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One of the most desired, but indescribable, terms in our workplace vocabulary is work life balance. Some people might call it work life integration. Regardless of what you call it, the concept is important. To me, work life balance is the concept of having both a personal and a professional life that I have control over. I don’t know that it means an equal 50/50 split of time. But it means I can have both.
The second part of the definition is equally important – control. This doesn’t mean that we never stay late or work on a weekend. Maybe that’s exactly what we want to do in order to get that project done in peace and quiet. Again, it’s about having control. If I work on Saturday to clear a few projects off my desk, then I can go see Deadpool 2 on Thursday afternoon.
If you share this definition of work life balance, then you also realize that it’s not a Millennial thing. Or a Gen X thing. Or a Boomer thing. Every employee wants it. Because every employee wants control over their personal and professional lives. Granted, the reasons might be different, but I’m not sure the reasons matter. Because whatever those reasons are . . . they’re personally important to the employee.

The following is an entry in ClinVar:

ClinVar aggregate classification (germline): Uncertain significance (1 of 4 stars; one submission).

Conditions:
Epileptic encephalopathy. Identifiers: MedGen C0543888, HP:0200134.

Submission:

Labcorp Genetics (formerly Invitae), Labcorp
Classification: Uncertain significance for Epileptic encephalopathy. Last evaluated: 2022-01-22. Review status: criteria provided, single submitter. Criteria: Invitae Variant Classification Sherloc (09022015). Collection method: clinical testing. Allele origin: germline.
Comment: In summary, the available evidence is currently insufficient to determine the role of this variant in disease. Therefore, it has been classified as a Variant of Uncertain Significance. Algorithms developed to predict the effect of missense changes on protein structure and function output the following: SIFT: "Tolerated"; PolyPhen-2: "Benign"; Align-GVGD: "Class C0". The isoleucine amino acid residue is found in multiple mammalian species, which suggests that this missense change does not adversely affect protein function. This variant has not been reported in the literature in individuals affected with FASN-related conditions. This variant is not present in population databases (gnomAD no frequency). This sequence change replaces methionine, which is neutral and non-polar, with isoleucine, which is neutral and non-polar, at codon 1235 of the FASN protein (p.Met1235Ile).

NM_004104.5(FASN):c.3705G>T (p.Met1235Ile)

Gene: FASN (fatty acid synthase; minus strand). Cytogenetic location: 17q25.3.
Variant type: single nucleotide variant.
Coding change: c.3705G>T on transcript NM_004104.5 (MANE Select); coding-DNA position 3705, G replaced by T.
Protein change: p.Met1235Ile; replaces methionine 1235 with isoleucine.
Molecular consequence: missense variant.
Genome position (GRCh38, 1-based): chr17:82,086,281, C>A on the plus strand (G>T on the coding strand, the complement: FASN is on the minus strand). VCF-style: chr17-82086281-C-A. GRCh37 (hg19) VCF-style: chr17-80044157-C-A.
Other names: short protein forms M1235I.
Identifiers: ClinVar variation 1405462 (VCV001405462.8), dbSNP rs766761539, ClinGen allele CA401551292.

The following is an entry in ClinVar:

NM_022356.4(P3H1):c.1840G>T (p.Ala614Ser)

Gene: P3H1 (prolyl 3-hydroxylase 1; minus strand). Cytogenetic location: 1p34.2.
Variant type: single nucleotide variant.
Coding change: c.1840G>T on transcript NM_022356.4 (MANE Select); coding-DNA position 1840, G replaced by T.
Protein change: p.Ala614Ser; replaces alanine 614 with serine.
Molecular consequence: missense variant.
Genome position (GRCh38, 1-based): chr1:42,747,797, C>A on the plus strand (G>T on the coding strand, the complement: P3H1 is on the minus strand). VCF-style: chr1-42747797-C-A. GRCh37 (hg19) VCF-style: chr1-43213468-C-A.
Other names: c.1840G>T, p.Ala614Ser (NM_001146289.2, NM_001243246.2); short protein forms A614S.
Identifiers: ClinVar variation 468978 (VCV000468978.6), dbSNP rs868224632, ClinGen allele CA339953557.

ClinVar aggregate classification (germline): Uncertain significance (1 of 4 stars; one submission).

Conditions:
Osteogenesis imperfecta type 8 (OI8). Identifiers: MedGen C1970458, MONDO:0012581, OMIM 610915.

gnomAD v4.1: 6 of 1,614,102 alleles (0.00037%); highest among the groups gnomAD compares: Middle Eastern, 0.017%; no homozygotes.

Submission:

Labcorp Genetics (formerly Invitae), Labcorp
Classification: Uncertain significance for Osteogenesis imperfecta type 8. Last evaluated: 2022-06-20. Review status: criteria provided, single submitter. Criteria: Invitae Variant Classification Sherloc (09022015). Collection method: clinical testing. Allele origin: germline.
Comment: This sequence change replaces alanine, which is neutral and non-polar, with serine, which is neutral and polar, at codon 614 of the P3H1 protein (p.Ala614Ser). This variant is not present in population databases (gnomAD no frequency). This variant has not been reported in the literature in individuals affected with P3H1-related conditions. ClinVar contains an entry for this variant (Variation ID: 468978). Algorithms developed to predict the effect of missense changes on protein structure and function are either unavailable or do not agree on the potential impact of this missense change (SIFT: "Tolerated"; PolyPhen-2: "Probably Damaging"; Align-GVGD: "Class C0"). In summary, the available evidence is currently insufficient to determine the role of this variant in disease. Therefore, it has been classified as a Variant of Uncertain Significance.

I’ll never forget the time that one of my former bosses told me I needed to come into work instead of taking care of my sick husband. Because in her words, “Sick husbands aren’t important.” No employee should be placed in that position. But work life balance doesn’t just extend to taking care of sick family members. It also has to do with career development.
Having work life balance can mean being able to attend conferences, classes, or obtain a certification that will improve our knowledge and skills. Going to school to earn a degree might help us get that promotion or transfer we’ve been pursuing. And spending time on learning and education doesn’t have an age limit.
Image captured by Sharlyn Lauby on the streets of Boston, MA after facilitating a SHRM seminar.10